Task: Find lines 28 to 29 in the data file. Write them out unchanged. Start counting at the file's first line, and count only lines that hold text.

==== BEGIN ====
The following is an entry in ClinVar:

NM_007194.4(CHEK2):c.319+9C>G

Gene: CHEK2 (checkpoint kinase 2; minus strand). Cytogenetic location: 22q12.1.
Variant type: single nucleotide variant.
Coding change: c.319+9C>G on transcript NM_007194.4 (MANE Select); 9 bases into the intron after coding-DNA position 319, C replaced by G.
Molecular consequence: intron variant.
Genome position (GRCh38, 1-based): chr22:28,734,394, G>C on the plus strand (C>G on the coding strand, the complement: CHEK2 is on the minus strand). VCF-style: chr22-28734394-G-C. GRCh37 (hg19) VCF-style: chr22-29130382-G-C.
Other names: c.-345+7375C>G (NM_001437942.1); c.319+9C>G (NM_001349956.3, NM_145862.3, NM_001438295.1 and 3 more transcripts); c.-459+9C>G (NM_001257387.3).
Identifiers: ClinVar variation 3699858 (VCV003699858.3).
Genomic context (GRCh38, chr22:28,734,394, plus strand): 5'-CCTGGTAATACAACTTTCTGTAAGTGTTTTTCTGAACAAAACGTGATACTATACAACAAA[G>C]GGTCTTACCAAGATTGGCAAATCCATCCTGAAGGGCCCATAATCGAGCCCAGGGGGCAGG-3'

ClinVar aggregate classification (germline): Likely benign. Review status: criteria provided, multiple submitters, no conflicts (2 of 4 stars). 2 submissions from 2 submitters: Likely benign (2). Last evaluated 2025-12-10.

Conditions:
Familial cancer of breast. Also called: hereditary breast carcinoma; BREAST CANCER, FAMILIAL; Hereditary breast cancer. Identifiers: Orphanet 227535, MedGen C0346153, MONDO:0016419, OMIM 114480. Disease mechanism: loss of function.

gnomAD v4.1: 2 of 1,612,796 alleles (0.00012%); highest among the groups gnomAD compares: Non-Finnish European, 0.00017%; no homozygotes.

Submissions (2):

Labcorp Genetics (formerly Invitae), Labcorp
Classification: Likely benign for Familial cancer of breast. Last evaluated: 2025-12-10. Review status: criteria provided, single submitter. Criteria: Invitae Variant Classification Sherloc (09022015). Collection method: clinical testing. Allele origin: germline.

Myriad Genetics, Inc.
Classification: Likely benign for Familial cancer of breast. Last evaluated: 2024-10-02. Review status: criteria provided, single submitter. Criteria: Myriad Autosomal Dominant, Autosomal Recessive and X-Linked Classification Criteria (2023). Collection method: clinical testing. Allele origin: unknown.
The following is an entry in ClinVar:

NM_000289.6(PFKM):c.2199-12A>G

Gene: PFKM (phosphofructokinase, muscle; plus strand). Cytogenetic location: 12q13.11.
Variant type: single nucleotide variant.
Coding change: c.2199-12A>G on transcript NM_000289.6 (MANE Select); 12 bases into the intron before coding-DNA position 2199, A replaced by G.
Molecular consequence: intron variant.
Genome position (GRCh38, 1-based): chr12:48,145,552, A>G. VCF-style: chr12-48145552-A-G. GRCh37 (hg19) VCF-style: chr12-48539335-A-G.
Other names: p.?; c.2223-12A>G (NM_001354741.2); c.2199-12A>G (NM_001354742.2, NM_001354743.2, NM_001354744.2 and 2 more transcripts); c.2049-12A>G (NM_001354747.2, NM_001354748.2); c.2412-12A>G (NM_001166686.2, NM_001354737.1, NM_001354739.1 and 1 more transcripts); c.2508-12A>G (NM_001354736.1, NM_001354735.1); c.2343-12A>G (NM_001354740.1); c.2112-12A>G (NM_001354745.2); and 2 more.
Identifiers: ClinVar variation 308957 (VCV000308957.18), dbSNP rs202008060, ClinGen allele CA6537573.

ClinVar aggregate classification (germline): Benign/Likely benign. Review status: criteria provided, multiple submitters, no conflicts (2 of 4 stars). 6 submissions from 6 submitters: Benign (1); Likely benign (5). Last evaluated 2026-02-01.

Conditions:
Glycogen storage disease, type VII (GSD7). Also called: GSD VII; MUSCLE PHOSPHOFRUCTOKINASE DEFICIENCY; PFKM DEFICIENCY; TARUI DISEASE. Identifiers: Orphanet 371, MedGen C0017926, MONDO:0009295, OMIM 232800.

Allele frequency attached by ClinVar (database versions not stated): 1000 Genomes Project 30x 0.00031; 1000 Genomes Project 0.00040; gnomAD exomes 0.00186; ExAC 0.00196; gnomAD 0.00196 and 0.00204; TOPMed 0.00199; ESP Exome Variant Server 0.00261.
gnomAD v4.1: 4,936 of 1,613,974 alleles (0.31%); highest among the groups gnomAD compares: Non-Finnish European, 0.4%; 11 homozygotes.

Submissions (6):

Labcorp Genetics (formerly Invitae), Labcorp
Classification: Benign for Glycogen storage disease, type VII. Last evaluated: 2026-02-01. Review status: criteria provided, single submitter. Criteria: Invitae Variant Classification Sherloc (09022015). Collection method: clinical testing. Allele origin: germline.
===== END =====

Identifiers: ClinVar variation 308957 (VCV000308957.18), dbSNP rs202008060, ClinGen allele CA6537573.

ClinVar aggregate classification (germline): Benign/Likely benign. Review status: criteria provided, multiple submitters, no conflicts (2 of 4 stars). 6 submissions from 6 submitters: Benign (1); Likely benign (5). Last evaluated 2026-02-01.